Another technique that is used by glassblowers for large (over 20mm) diameter tube is a combination of both these methods. It is very difficult with a high failure rate while you develop your technique. The scratch is made around the full circumference of the tube using a very fine edge. Use a diamond pen held in a drilled block at right angles to a short length of brass angle. A spare piece of glass is heated strongly with a torch flame and the hot glass pressed against the scratch. This should cause a stress fracture to 'run' along the scratch and cut the tube. I am NOT advocating you try this but merely include the information for completeness. The temperature of the heated glass is critical. Get it wrong and you could shatter the tube you are trying to cut. Flying glass is a common hazard so don't try it unless you are confident AND have safety equipment (safety glasses especially). [And some spare tube to practice with first!]

Once you have cut the tube it still will be almost certainly not be square enough for some purposes. You could use an abrasive wheel (180 grit or finer) using v-e-r-y gentle and careful pressure, but you can get a better result with a piece of carbide paper/cloth on a hard flat surface. Simply hold the tube square to the flat surface and lightly rub the glass against the abrasive surface. A little water will help prevent clogging abrasive cloth.

Tube annealing
Annealing tube ends


After the tube is cut, whether by score and snap or by using a cutting wheel, there's still one very important thing to do: Fire polishing (or annealing) the finished tube is extremely important, this makes it stronger and safer, and removes any sharp edges. It stress relieves the glass which may otherwise lead to a fracture during use at a later time. It also slightly rounds the ends, which prevents damage to seals such as O-rings while inserting the tube into the gauge assembly.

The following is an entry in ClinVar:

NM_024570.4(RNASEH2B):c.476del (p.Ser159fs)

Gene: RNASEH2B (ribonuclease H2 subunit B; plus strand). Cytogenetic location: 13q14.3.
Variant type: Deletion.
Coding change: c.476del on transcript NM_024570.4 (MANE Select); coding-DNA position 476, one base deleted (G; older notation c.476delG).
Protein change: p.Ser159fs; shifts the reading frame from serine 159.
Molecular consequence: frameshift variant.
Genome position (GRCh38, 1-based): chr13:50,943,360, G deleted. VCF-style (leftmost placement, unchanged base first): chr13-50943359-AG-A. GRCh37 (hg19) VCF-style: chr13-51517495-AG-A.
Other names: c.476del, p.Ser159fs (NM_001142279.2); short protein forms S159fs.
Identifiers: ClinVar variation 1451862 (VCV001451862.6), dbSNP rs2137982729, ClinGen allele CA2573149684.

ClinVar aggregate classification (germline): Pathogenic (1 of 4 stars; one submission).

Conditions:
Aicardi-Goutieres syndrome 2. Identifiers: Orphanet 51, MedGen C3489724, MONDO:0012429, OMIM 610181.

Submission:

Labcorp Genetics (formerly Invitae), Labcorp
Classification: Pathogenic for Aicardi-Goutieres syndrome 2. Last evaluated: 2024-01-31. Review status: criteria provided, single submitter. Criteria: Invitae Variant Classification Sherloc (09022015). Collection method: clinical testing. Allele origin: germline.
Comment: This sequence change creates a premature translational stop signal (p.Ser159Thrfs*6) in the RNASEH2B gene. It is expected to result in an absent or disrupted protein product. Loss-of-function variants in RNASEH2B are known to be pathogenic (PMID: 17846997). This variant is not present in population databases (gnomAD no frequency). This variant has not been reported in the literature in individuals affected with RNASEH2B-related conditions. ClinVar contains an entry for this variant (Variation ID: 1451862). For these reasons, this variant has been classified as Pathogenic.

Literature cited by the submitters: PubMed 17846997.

This is easily done with a clear flame (no yellowness at all to it, oxy-gas or air-acetylene) by v-e-r-y gently passing the cut end through the flame until you see the sharp edge just start to round over. Rotating the glass whist in the flame helps an even heat. Glass has a very narrow solidus-liquidus range so it really shifts once it starts moving. Leave in the flame only long enough for it to soften. Leave in the flame for too long and the tube will slump and bend or collapse. The glass edge melts ever so slightly, leaving a nice, smooth, rounded stronger edge. A few tries will get it perfect.

Work on a firm surface that will resist burns from hot glass. Metal bench tops are a problem because tiny bits of swarf can scratch glass and weaken it. After all cutting glass is controlled scratching.



And the end of the tube after it has been rounded over (at right). It is now stronger and safer to handle.

The cut and annealed tube of the desired length is now ready for installation.



Incorporated in this page is additional material from Hugh Goff, a professional chemist who had to make his own laboratory glassware, and went on to learn techniques from professional scientific glassblowers.

Some content on this page is copied from and is used here only to maintain page styling, and guard against that site possibly becoming unavailable in the future.